“Mama, what a thing to say.”

“You know exactly what I’m saying. You haven’t ever told him no. You keep making excuses. Now you can’t make any more excuses.”

Oh, my life is ruined.

***

Sally’s date shows at straight up 7:00. Her mom answers the door when he knocks. He comes into the living room and waits for Sally to finish getting ready. He and Mona have a nice conversation. Finally, Sally comes out. Bill’s eyes brighten when he sees her. “Wow, you look nice.”

“Thank you,” Sally says as Bill stands and they walk to the door together. He opens the door for her and she steps through. She walks down the walkway towards his car. He hurries and gets to the car door just as she reaches for it. “Here, I got that.” He opens the door and she slides in. Since this is a date, I guess I shouldn’t hug the door like I did last time. She consciously tries to relax.

Bill walks to his side of the car and gets in. He’s all smiles as he takes them to the drive-in in McAlester. He’s talking the entire time he’s driving. Sally smiles and nods her head a lot. She’ll answer his question if he asks one, but never starts talking.

Once he gets to the Drive-In and parks, he looks at Sally and asks. “Would you like to go to the concession stand and get a Coke and some popcorn?”

“Sure, can we sit on the swings until time for the movie to start.”

“You like to swing, do you?”

“Yes, I do. I like to go up high and let the wind blow my hair. It’s fun.”

“Okay, I haven’t been on a swing in a very long time.”

The two of them sit on the swings and drink their Coke. They decide not to get popcorn until the movie starts. Bill pushes Sally on the swing and she laughs.

“That’s a nice sound to hear. I haven’t heard you laugh since me, you and Jackie were running around together. I’ve missed your laugh.”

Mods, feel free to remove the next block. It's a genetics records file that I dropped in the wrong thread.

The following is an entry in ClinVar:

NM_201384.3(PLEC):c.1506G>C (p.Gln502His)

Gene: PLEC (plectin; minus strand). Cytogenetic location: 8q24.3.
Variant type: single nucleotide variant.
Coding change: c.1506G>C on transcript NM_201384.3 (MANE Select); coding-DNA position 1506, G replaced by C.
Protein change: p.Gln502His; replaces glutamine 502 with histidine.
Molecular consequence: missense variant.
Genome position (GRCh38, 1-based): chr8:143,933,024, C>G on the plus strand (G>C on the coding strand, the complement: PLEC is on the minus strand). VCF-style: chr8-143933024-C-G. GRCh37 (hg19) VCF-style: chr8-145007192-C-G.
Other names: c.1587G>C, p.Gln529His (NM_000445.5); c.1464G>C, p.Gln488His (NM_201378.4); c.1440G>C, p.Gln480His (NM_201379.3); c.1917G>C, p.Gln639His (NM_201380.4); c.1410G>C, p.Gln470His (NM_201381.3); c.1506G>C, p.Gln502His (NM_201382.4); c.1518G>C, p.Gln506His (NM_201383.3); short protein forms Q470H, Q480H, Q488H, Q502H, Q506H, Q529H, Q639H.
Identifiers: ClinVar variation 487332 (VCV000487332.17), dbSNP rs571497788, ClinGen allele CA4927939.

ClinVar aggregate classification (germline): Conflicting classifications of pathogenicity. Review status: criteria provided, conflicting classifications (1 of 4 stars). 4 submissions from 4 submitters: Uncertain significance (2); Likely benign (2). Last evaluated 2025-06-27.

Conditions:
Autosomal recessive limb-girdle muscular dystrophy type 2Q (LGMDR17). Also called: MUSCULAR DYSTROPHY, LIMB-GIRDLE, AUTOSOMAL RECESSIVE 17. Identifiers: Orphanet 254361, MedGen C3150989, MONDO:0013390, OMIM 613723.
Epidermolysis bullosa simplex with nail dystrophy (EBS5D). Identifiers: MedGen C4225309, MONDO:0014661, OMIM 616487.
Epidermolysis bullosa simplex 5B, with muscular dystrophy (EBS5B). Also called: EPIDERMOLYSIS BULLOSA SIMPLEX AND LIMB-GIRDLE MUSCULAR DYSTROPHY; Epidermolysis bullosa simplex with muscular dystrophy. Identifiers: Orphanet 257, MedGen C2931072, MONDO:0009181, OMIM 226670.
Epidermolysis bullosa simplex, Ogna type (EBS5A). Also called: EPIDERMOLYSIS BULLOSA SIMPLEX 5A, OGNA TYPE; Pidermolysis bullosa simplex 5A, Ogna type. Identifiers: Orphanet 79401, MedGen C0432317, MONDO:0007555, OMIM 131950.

“Bill, isn’t it time for the show to start? We’d best get our popcorn and another drink and head for the car.”
Braking herself with her feet, Sally gets off the swing. They walk to the concession stand and then back to his car. He opens the door on his side of the car and Sally slides over. Bill gets in beside her and puts the speaker in the window.
***

Sally wasn’t enjoying the movie at all. “I thought this would be a good movie, but it isn’t. It’s really overrated.”

“Yeah, it’s pretty bad. Do you want to go get something else to drink?”

“No thanks, let’s just go home. I’ve got to get up early in the morning to get my ironing done while it’s cool.”

“Oh, all right, home it is.” Bill removes the speaker and leaves the drive-in.

Pulling up in front of Sally’s home, Bill kills the engine on his car. He turns to Sally and takes hold of her right hand. Looking directly in her eyes, he says, ”Sally, I love you.”

Sally felt as if her lungs lost their air. She sputters “what!”

“I said I love you.”

“No you don’t!” Sally starts scooting to the passenger door and grabs the handle, opens the door and begins to get out of the car.

“Sally, don’t tell me how I feel. I love you and I have for a long time. Just think about it for a few days. You don’t have to say anything now.”

“Goodnight, Bill.”

“Night, Sally. Think about what I said.”

He starts the car and pulls away. Sally is speechless and doesn’t know what to think. This event is a total shock. Now what am I going to do?

Chapter 2 Sally’s Warning

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Background Sally is dealing with an alcoholic father, a young man’s unwanted attention and her senior year in highschool. She leans on her only true friend, Linda.

First day of school finally arrives. Sally was ready for the bus when it stops in front of her house at 7:30. Mr. Bowen was the driver and had been since she started to school at Stuart. When Sally’s foot hits the first step-up, Mr. Bowen speaks to her. “Good morning, young lady, how was your summer?”
“Fine, Mr. Bowen. Did you have the summer off?”